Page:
He Said, He Said

Supplementing the rumors that the Booker Prize will be renamed the Rushdie Prize, Sir Salman has made some tabloid-style news in England (despite the fact that, to the best of my knowledge, the Telegraph is a broadsheet) now that one of his former bodyguards is publishing a memoir (“Salman Rushdie locked in cupboard while fatwa police protection team went to pub,” by Aislinn Simpson, and, I know, it reads like an Onion headline, doesn’t it?):

In his autobiography ‘On Her Majesty’s Service’, Evans paints an unflattering picture of Rushdie as tight-fisted, rude and arrogant, and claims the team of protection officers nicknamed him Scruffy because of his unkempt appearance.

He said the protection team were expected to pay him rent for their sparse lodgings in a safe house, and were on one occasion confined to their rooms so Rushdie – codenamed Joe – could spent an intimate evening with girlfriend and later third wife Elizabeth West.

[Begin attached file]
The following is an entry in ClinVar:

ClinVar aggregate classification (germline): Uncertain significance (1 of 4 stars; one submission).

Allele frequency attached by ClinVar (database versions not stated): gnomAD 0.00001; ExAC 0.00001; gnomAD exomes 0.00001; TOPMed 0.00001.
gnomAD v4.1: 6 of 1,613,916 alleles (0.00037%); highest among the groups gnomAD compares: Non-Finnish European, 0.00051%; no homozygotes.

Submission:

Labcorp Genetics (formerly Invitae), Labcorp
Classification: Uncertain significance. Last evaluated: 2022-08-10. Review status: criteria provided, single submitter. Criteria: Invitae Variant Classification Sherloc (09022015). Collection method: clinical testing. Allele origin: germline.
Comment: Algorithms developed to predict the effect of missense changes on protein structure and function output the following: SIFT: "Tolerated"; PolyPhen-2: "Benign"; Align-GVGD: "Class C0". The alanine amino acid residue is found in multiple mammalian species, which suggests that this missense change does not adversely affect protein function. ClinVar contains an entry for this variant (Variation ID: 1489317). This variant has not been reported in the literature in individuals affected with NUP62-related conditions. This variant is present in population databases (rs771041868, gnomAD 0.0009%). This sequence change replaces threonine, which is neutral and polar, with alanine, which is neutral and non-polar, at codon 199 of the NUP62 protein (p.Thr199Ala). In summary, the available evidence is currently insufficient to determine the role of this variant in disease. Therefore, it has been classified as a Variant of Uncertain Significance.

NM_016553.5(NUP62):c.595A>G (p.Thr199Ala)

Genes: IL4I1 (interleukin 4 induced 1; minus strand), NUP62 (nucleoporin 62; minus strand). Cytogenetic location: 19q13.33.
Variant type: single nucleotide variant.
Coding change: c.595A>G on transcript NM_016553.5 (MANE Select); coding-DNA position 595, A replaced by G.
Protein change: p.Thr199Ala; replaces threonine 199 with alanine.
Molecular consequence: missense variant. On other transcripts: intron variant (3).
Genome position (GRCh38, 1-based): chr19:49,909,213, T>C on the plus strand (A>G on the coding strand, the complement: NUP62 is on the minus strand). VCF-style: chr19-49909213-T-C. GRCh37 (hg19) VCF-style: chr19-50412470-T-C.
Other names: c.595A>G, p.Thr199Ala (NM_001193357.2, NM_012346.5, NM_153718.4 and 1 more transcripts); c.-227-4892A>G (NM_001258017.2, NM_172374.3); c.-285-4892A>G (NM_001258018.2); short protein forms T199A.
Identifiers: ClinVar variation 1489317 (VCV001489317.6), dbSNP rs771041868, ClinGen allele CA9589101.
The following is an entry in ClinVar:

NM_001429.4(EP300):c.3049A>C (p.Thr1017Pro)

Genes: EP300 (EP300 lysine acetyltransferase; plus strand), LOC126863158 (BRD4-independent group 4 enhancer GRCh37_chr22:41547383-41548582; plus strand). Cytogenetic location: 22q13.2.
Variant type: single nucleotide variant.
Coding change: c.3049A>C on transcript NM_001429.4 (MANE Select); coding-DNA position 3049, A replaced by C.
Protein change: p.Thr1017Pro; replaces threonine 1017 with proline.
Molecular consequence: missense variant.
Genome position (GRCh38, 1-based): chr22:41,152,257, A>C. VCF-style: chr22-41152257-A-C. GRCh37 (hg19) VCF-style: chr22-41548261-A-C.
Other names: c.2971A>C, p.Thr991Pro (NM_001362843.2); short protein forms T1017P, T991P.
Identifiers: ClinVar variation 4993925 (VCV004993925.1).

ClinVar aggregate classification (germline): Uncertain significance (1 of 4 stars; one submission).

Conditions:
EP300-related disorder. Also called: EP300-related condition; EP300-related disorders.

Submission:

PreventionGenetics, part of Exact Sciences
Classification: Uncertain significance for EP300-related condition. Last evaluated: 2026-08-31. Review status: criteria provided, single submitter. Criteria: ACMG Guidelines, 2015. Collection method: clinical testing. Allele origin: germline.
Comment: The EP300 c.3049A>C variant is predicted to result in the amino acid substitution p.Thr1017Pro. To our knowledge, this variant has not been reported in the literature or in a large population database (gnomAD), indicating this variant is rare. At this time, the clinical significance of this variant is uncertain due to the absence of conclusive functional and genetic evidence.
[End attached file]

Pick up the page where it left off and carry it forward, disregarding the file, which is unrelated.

Perhaps unsurprisingly, Rushdie is mulling his own book on the subject (“Rushdie ‘may write book on fatwa,” BBC):

“I guess there’s a story there,” he said. “Various people [are] encouraging me to tell it, and maybe I will.”

Whatever happened to “what happens in fatwa hiding, stays in fatwa hiding”?

(I was going to title this post “Salman Spawning Books” but somehow I thought better of it.)

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About the Author:

Keir Graff is the editor of Booklist Online and the author of five books. His most recent is the middle-grade novel, The Other Felix.

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